My motivations for taking holiday pictures vary:
- This is a famous place or view—I want to record it, too.
- There is a detail or sign that I want to remember, so I will take a picture as a kind of visual diary.
- I want to remember this view because of how it made me feel.
- This is something that is new to me or not common where I live.
- I want to have a record of family members on this trip. We will enjoy looking at these later. My children may appreciate that I captured a portion of their childhood, particularly once they are older and have children of their own.
- I had some time to concentrate on photography, so I have taken more care with this image than I have with the others from this trip.
When I take pictures on holiday that are meant to be a simple record of a scene or happening, I do pay some attention to composition and lighting. When I am travelling with other people, though, I am always conscious that photography doesn't hold the same interest for them and try to get the shot quickly. When I am by myself I tend to 'work' the shot and will spend time considering how I frame it and use the light. If something is visually interesting I will spend time with it and make a number of exposures until I am happy with the results. A postcard usually offers an image of a scene under optimum conditions, but it is not drawn from my experience—and I suppose that must be important to me (I don't remember buying any postcards).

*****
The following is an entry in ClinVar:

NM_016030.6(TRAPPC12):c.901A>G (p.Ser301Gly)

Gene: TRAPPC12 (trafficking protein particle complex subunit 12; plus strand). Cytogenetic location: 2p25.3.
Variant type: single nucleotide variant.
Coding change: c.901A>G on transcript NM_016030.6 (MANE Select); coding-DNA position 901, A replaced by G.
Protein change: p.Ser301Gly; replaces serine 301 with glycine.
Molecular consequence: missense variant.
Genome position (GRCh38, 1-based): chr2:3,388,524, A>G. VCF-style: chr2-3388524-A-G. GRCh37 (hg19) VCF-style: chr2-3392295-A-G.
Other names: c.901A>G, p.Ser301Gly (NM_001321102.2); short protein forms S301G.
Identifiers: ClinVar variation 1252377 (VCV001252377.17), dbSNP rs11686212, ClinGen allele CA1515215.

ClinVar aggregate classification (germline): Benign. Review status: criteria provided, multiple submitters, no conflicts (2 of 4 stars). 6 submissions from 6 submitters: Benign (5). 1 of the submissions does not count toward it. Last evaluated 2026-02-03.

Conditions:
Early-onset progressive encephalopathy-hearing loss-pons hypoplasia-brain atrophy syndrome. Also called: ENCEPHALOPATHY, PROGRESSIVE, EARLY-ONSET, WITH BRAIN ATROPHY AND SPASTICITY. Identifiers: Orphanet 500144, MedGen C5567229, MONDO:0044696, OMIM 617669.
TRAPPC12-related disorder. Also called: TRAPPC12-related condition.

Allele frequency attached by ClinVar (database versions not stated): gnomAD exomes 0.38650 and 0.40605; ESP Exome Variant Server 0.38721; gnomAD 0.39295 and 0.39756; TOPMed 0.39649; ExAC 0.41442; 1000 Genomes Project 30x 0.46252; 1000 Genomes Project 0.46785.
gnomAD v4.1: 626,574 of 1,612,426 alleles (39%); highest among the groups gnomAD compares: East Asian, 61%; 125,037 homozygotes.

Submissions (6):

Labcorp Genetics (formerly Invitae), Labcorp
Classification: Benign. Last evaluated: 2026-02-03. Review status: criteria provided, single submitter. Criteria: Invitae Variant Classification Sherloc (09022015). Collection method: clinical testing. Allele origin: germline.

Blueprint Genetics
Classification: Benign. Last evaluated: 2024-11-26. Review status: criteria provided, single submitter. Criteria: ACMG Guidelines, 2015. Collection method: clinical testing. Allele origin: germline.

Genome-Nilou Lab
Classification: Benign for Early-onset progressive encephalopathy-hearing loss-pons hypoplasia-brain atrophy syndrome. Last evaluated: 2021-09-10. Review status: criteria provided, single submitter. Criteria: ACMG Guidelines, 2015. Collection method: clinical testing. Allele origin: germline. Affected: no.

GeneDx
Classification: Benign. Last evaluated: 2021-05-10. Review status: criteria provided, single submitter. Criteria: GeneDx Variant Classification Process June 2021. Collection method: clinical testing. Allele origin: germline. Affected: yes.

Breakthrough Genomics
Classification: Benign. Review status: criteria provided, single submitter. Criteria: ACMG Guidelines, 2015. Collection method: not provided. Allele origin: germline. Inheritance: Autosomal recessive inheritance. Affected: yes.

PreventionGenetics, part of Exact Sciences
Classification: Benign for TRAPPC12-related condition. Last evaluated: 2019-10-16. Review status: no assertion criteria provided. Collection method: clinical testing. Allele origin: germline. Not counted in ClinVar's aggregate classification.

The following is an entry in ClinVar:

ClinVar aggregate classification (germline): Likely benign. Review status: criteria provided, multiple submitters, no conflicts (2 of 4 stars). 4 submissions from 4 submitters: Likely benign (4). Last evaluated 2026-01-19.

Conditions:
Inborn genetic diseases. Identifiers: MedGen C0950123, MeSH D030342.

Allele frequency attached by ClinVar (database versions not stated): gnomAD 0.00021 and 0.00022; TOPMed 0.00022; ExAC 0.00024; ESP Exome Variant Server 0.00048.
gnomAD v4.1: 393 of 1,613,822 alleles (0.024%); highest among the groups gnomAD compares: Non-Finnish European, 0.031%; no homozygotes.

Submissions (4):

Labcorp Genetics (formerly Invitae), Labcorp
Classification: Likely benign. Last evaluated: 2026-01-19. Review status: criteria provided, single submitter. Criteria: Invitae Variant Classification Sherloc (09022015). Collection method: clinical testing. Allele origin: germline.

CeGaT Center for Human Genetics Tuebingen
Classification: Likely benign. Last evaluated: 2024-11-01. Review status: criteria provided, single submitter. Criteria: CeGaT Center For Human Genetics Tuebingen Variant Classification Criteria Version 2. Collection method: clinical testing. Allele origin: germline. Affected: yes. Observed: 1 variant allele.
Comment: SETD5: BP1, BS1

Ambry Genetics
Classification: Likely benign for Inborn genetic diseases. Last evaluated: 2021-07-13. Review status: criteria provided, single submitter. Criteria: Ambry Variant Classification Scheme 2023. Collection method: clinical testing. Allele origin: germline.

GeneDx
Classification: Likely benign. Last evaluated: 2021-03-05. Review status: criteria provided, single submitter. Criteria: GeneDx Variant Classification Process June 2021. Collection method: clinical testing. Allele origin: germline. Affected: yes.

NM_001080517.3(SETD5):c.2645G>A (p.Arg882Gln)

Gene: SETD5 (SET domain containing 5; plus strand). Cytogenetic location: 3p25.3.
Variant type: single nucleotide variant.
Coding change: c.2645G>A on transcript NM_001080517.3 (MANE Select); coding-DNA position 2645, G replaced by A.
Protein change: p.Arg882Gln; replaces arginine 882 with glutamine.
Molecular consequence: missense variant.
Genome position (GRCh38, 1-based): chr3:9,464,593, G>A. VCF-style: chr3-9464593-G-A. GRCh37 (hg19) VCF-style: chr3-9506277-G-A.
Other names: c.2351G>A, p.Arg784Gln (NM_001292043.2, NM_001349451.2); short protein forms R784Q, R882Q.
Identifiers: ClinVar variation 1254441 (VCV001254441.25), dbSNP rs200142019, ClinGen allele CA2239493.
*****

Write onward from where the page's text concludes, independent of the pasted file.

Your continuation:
The images that give me 'more than just a record of place' have a visual quality that I would be happy to share with a broader audience. There is something in the image in terms of simplicity or geometry of line, the quality of the light, some humour or a human element that lifts it a notch above a snapshot. I regularly share these images online with people who weren't there and they frequently appreciate the same qualities that I enjoyed, sometimes spotting lines, patterns or expressions that I did not see.
The debate about the value of snaps from phones and iPads rages on and I have to admit that I can see something on both sides of the issue. There are indeed a lot of mediocre photos being produced, but that has always been the case (the difference now is the volume, I suppose). At the same time, I think the democratization of photography has been a good thing and the value of an image should be related to its own qualities, rather than to the effort required to produce it. I know that I am generally happier with what I produce photographically when some thought and effort have gone into an image, but I don't know that I am always fit to judge another's thought or effort—let the results speak for themselves. I am more concerned with improving my own abilities than I am with the efforts of others (not that I don't have views on other people's images!).